12. ^ Treasure, Martin (2002). Bonsai Life Histories. Firefly Books Ltd.. pp. 12–14. ISBN 1-55209-625-7. 
  13. ^ Lewis, Colin (2003). The Bonsai Handbook. Advanced Marketing Ltd.. ISBN 1-903938-30-9. 
  14. ^ ""Grafting as a Bonsai Tool"". Retrieved 2009-04-28. 
  15. ^ ""Root Grafts for Bonsai"". Retrieved 2009-04-28. 
  16. ^ a b Norman, Ken (2005). Growing Bonsai: A Practical Encyclopedia. Lorenz Books. ISBN 9-780754-815723. 
  17. ^ "It's All In The Soil by Mike Smith, published in ''Norfolk Bonsai'' (Spring 2007) by Norfolk Bonsai Association". Retrieved 2009-04-28. 
  18. ^ Pike, Dave (1989). Indoor Bonsai. The Crowood Press. ISBN 9-781852-232542. 
  19. ^ Lesniewicz, Paul (1996). Bonsai in Your Home. Sterling Publishing Company. ISBN 0-8069-0781-9. 
  20. ^ Andy Rutledge, "Bonsai Display 101", The Art of Bonsai Project. Accessed 18 July 2009.
  21. ^ ""bunjingi"". Retrieved 2009-04-28. 
  22. ^ ""Sharimiki Bonsai"". Retrieved 2009-11-21. 
  23. ^ Indoor bonsai, online article from the Montreal Botanical Garden [1]

External links


Up to date as of January 15, 2010

Definition from Wiktionary, a free dictionary

See also bonsai




Bonsai m.

  1. bonsai (a tree or plant that has been miniaturized by restriction of it's roots and careful pruning.)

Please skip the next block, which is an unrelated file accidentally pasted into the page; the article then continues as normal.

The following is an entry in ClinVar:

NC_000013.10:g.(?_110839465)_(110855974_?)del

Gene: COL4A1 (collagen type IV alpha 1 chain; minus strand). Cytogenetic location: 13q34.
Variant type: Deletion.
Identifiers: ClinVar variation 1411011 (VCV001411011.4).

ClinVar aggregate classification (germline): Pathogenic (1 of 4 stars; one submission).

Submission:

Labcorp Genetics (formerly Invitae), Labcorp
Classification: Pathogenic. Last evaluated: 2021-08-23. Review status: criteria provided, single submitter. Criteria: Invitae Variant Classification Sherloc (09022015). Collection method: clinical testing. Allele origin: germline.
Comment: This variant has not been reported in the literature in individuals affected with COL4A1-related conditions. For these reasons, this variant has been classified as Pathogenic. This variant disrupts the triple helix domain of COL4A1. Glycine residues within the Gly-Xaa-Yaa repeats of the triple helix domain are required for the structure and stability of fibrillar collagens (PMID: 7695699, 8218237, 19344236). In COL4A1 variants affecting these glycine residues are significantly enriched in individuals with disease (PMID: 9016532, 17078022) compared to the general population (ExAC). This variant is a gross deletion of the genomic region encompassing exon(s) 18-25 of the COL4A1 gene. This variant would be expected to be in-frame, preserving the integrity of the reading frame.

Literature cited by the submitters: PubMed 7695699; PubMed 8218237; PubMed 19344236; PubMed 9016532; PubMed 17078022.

This German entry was created from the translations listed at bonsai. It may be less reliable than other entries, and may be missing parts of speech or additional senses. Please also see Bonsai in the German Wiktionary. This notice will be removed when the entry is checked. (more information) October 2009


Up to date as of January 23, 2010

From Wikibooks, the open-content textbooks collection


Bonsai Literaten-Form.svg Bonsai Besen-Form.svg Bonsai Wald-Form.svg Bonsai Doppelstamm-Form.svg Bonsai locker aufrechte Form.svg

Welcome to the Wikibooks guide to Bonsai, the art of miniature tree in pots. Creating bonsai involves artistic skills, akin to sculpture and painting: bonsai design. Caring for bonsai involves the science and skill of keeping potted trees healthy and growing: bonsai horticulture.

The aim of this book is to provide everything a beginner needs to know about to get started in bonsai, from selecting trees, to caring for trees, to potting and repotting trees, to styling trees, to displaying trees.

Introduction to bonsai

  • What is bonsai?
  • History of bonsai

Getting started in bonsai

Bonsai horticulture

  • Watering
  • Feeding
  • Pruning